Tourism returns to Ardmore
Tourism is beginning to return to southern Oklahoma and the Hardy Murphy Coliseum is among the first to bring people into the city. General Manager Jeff Storms discussed some of the coliseum’s recent and upcoming activities during the Ardmore Tourism Authority meeting Thursday morning.
“We kept working throughout the shutdown just doing some maintenance,” Storms said.
He said their first event, the JW Team Roping Series, which began May 1, brought in a much larger turnout than it has in years past.
“We have it twice a year, and they usually have around 1,700 teams, and this time we had around 2,800 teams show up. So that was really good for our first weekend,” he said.
Their most recent event, the Barry Burk Championship Jr. Rodeo Roundup, over Memorial Day weekend also brought in a larger crowd than it had in the past couple of years.
“It was very hectic but it was refreshing to see it come back,” Storms said. “This last weekend the crowd was quite large. Hopefully we were able to see that throughout the town because it had a strong attendance. It was very well attended, and it will be strong going forward next year.”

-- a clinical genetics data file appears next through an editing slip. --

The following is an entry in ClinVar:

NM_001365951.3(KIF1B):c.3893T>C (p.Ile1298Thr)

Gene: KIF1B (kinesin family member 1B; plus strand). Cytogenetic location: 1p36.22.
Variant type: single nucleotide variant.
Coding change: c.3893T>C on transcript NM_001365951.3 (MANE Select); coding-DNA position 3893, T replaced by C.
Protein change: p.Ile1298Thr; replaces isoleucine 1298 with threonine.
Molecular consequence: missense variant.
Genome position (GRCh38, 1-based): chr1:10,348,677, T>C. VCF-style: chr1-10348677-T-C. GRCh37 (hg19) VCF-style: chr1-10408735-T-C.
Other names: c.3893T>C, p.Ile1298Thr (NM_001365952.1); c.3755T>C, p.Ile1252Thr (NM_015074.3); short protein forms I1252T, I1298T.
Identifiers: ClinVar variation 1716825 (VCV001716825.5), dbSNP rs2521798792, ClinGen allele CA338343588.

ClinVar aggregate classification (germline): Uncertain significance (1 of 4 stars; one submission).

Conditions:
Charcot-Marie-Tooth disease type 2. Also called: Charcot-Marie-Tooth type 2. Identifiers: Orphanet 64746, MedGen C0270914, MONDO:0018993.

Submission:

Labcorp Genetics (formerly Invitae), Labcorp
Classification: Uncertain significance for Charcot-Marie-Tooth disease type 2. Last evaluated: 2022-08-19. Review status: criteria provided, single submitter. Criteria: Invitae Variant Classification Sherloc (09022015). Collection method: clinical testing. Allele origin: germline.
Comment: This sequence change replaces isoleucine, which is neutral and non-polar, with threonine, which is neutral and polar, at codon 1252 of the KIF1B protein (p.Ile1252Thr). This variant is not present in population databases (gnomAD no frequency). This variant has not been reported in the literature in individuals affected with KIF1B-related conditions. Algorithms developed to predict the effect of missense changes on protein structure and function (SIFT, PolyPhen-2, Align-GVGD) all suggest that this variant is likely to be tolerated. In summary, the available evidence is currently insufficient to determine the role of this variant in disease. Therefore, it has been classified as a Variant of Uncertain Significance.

Storms said the coliseum has another large event, the Non Pro Plus the Open Cutting, beginning next week. This will be the third year they have hosted the event and it has continued to grow each year. This year they have added two additional days and 190 extra horse stalls to accommodate all the people and horses that will be arriving.
“I have two big tents that are going to be set up with 120 extra stalls, and I set up an additional 70 stalls,” Storms said. “Typically I have 530 stalls, and now I have 720. As of yesterday, I’ve sold over 700.”
Storms said they added the additional days to take extra precaution by not having as many participants competing each day.
“We don’t want want the days to go too late and wear people out,” Storms said. “We don’t want people running down.”
Storms said the additional days will also provide the contestants with additional time to enjoy the community.
“I’m anxious to bring all these people into town because it should get a lot more people out in the community for a longer period of time,” Storms said. “They’ll have the time to get out, shop a little bit, and go out to eat.”